The U.S. Senate Tuesday rejected a proposed amendment to the Water Resources Development Act or WRDA that would have prevented the finalizing of a jurisdictional guidance to extend the number of water bodies subject to the Clean Water Act.
The amendment offered by Sen. John Barrasso, R-Wyo., would have prevented the implementation of the guidance that is expected to expand EPA's reach into more waters of the U.S.
The document that would be used by U.S. Environmental Protection Agency and Army Corps of Engineers personnel to make CWA determinations is under review by the Office of Management and Budget. In addition, EPA continues to undergo a rulemaking process.
In April 2011 then-EPA Administrator Lisa Jackson indicated that the new guidance could provide protection from water pollution for some additional 117 million Americans. EPA officials recently have insisted that the new guidance would not bring additional waters into Clean Water Act jurisdiction, despite Jackson's statements made to the press.
National Cattlemen's Beef Association Deputy Environmental Counsel Ashley McDonald said in a statement Wednesday that members of Congress don't seem to understand what the guidance document will mean to U.S. farmers.
"It is a tragedy that those who voted against this amendment refuse to recognize the devastating effect this guidance will have on farmers and ranchers across the country," he said.
"If finalized, it would be the biggest federal land-grab in history, requiring cattlemen to apply for permits to conduct everyday activity such as cleaning out a ditch.
"Congress, to date, has refused to clarify what constitutes a 'water of the United States' despite the Supreme Court's multiple calls to do so. Without such clarification, the Obama administration has taken great liberty in crafting guidance that through ambiguous and ill-defined terms allows EPA to claim that any water body is a 'water of the U.S.'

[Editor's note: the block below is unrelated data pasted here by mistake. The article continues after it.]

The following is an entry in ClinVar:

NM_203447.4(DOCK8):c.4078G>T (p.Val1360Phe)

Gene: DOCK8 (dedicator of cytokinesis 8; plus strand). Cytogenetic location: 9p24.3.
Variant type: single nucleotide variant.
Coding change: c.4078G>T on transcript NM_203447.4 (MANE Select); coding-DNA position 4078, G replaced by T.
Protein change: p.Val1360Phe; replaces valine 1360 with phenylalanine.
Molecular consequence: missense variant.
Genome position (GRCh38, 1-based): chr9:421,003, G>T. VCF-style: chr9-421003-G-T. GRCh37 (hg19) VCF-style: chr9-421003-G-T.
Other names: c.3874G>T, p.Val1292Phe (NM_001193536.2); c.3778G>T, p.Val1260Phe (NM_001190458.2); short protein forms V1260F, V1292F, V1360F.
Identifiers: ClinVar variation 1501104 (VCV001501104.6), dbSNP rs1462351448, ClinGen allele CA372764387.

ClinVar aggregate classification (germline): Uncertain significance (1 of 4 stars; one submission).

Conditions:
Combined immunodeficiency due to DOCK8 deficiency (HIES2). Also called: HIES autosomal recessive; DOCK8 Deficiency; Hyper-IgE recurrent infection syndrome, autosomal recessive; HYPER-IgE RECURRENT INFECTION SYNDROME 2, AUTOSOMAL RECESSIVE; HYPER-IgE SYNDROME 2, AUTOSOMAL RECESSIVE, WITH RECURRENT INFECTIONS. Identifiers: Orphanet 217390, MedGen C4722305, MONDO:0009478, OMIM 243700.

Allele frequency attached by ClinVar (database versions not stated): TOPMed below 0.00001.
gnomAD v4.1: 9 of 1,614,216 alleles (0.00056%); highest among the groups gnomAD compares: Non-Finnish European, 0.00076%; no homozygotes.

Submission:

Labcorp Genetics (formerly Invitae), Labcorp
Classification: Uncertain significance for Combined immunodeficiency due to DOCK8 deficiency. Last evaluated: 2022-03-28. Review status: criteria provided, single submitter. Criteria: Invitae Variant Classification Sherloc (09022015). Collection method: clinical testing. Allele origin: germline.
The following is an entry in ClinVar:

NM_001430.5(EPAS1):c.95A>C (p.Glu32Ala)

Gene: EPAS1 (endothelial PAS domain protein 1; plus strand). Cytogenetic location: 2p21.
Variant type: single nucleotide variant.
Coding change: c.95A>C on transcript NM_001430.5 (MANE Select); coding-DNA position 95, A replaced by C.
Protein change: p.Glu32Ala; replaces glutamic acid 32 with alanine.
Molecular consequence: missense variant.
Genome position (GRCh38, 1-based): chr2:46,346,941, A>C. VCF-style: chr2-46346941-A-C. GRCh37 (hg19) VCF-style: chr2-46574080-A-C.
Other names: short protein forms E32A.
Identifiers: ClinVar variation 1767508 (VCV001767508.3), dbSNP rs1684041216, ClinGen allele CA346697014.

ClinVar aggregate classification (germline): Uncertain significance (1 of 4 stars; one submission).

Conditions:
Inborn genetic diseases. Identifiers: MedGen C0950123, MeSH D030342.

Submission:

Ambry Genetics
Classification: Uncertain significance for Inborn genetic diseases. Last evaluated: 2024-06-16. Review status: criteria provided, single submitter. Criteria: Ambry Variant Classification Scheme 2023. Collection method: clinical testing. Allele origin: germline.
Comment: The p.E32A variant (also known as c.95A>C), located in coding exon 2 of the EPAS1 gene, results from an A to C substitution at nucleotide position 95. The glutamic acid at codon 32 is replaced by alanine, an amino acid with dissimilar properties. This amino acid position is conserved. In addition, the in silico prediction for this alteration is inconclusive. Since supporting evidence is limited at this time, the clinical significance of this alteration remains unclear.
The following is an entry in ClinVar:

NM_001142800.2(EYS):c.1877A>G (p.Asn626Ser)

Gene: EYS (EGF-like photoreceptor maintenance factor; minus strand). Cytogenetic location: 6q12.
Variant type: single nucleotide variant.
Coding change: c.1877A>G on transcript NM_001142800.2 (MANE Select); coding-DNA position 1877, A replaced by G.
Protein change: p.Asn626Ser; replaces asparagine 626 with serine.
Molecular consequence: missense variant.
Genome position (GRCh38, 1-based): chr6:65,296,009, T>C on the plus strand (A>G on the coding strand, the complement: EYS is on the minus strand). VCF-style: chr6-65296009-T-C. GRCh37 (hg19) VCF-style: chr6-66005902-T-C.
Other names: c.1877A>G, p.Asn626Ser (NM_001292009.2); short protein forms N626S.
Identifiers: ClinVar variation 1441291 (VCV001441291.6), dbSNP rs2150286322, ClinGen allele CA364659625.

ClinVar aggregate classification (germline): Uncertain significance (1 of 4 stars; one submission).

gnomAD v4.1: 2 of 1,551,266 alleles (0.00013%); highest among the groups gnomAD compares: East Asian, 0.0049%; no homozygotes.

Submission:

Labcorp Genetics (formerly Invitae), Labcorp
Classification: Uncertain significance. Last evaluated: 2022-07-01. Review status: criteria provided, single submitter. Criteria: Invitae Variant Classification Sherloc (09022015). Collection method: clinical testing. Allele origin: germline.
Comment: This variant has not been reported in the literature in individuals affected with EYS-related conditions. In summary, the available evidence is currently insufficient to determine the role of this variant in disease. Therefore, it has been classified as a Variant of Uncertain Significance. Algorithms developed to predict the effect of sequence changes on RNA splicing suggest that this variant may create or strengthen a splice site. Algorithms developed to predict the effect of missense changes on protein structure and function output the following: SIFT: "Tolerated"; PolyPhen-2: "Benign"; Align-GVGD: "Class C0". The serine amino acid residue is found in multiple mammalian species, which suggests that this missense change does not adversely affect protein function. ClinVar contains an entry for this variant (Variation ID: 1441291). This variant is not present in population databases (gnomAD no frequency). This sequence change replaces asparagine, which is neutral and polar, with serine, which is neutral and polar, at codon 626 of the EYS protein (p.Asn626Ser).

"This administration has taken the phrase 'what you can't legislate, regulate' to new heights. Their current interpretation of what constitutes a 'waters of the U.S.' is not only incorrect based on Supreme Court precedent, but flies in the face of the CWA's plain language."
Martin Hayden, Earthjustice vice president for policy and legislation, said in a statement that the guidance document is necessary for clean water.
"The Senate's rejection of Sen. Barrasso's dirty water amendment is a reassurance that even in a time of undue corporate polluter influence over our political system, the wants and needs of the American public can prevail," he said.
"It's unconscionable that some of our elected leaders think it's OK to attempt to gut the very safeguards that keep our water safe for our families to drink and swim, fish and recreate in. But today those pro-polluter efforts failed, and our waters and communities will be safer and cleaner for it.
"Instead of taking swipes at our essential clean water and public health safeguards, our elected leaders should be strengthening our protections and working to guard our communities from toxic dumping and dangerous pollution. We hope the Senate continues to work for clean water, and that the Obama administration restores the protections to these streams and wetlands without any further delay."
In last year's U.S. Supreme Court ruling in Sackett v. EPA where the court ruled that an Idaho family should have had the right to appeal an EPA Clean Water Act determination on their property before penalties were assessed, Justice Samuel Alito wrote in his opinion that the Clean Water Act does not properly define 'waters of the U.S.' and that Congress should act to make it clear.
"Real relief requires Congress to do what it should have done in the first place: provide a reasonably clear rule regarding the reach of the Clean Water Act," Alito wrote.
"When Congress passed the Clean Water Act in 1972, it provided that the Act covers 'the waters of the United States.' But Congress did not define what it meant by 'the waters of the United States;' the phrase was not a term of art with a known meaning; and the words themselves are hopelessly indeterminate.
"Unsurprisingly, the EPA and the Army Corps of Engineers interpreted the phrase as an essentially limitless grant of authority. We rejected that boundless view, but the precise reach of the Act remains unclear."
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